Govt drops objection to publishing secret opinion
WASHINGTON (AP) — The Obama administration has dropped its objection to the publication of a secret court opinion on the law that authorizes the National Security Agency's bulk collection of millions of Americans' telephone records.
The Justice Department told the Foreign Intelligence Surveillance Court in a filing Friday that the department won't object if the court decides to publish nonclassified portions of its opinion that don't harm an ongoing law enforcement investigation.
The American Civil Liberties Union and the Media Freedom and Information Access Clinic at Yale Law School had asked the court to release opinions on the meaning, scope and/or constitutionality of a legal provision under which the records are collected — Section 215 of the USA Patriot Act.
The government located such an opinion, dated Feb. 19, and a judge on the FISA Court, F. Dennis Saylor, ordered the department to conduct a declassification review of it, with proposed redactions, to "inform the court's decision whether to publish it." Last month, the Justice Department told the court that the administration determined the opinion should be withheld in full and a public version cannot be provided, without providing any explanation.
In response, Saylor directed the government to provide a "detailed explanation" of that conclusion. The deadline for that government filing was Friday.
In its latest filing, the Justice Department explained the reason for its initial reluctance to have the opinion published: It relates to the subject of an FBI counterterrorism investigation. Some information in the opinion could tip off the subject or his associates, the Justice Department said.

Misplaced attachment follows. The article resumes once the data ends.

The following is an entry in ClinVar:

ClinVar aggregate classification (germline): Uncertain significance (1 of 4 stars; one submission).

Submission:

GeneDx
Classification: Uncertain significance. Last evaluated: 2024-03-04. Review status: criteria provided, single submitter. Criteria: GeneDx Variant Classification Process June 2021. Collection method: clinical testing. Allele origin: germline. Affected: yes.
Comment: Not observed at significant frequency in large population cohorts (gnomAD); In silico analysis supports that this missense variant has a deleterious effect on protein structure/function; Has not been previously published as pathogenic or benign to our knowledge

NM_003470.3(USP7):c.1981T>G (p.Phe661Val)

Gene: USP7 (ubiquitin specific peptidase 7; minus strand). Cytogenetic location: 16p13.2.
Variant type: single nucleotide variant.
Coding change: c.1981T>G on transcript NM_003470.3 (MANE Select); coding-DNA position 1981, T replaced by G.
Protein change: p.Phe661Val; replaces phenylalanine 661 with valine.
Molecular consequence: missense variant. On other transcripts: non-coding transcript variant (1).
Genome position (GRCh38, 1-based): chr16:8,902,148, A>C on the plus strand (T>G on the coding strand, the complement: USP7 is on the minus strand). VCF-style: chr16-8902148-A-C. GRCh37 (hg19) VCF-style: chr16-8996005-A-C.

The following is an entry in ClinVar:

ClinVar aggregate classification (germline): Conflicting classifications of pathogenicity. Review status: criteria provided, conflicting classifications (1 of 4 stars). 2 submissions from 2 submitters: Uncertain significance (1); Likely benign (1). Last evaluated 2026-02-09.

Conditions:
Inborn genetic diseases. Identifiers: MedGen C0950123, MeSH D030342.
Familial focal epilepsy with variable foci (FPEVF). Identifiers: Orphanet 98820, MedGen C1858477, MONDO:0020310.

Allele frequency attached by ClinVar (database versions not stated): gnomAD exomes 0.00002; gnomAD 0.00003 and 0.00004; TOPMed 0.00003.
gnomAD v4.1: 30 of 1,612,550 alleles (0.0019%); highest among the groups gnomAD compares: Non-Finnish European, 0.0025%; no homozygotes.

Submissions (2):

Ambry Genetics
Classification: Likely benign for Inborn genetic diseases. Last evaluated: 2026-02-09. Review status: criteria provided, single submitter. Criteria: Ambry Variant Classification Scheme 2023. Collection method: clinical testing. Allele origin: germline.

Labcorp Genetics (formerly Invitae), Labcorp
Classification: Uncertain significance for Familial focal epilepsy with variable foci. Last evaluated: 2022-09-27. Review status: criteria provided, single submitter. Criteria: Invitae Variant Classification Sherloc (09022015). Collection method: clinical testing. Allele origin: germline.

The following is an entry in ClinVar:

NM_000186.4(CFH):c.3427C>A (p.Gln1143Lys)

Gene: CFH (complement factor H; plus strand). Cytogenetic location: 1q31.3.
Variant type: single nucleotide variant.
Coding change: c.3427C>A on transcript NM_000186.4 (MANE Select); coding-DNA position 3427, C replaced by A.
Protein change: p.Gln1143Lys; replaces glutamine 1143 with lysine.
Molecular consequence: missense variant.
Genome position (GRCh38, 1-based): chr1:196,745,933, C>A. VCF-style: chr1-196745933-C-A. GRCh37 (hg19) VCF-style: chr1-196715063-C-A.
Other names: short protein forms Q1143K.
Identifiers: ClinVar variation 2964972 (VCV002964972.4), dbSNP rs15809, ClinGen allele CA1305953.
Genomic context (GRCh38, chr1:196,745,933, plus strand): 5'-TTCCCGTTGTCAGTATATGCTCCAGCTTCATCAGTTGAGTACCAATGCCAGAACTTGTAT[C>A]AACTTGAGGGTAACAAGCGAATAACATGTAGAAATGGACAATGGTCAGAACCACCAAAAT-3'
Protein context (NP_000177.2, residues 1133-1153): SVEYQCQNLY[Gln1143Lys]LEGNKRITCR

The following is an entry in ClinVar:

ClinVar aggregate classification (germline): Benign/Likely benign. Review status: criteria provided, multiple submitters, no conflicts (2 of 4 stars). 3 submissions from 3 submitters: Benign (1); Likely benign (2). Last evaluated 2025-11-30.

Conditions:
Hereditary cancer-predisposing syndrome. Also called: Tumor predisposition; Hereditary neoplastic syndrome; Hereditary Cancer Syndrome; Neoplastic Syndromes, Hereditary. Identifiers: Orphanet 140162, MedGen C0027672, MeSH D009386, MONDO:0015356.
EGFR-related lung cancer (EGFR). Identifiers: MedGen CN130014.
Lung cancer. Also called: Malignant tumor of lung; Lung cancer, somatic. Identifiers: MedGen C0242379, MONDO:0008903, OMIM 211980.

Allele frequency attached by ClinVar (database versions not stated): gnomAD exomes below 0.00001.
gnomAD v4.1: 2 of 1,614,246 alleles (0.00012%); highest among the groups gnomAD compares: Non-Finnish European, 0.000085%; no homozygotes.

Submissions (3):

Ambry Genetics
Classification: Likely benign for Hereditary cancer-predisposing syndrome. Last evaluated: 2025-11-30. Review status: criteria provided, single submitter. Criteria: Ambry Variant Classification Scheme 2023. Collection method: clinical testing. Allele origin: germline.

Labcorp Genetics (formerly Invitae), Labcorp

"However, upon review and as a discretionary matter," the government said, it decided to drop its objection to the court publishing parts of the opinion, as long as they're not classified and don't jeopardize the investigation.
Alex Abdo, a staff attorney at the ACLU National Security Project, said in an email: "We welcome the government's decision to agree to release portions of the court's opinion. But we are troubled that the government agreed to release this information only when required to justify itself to a court. At the very least, this demonstrates the importance of judicial scrutiny in the face of government claims of secrecy."
Friday's filing comes a few days after a federal judge ruled that the phone collection program is likely unconstitutional.
Also Friday, President Barack Obama suggested that he may be ready to make changes to the program to ease the public's concern about privacy.
"There are ways we can do it, potentially, that gives people greater assurance that there are checks and balances — that there's sufficient oversight and sufficient transparency," Obama said at a news conference. Programs like the bulk collection of phone records "could be redesigned in ways that give you the same information when you need it without creating these potentials for abuse."
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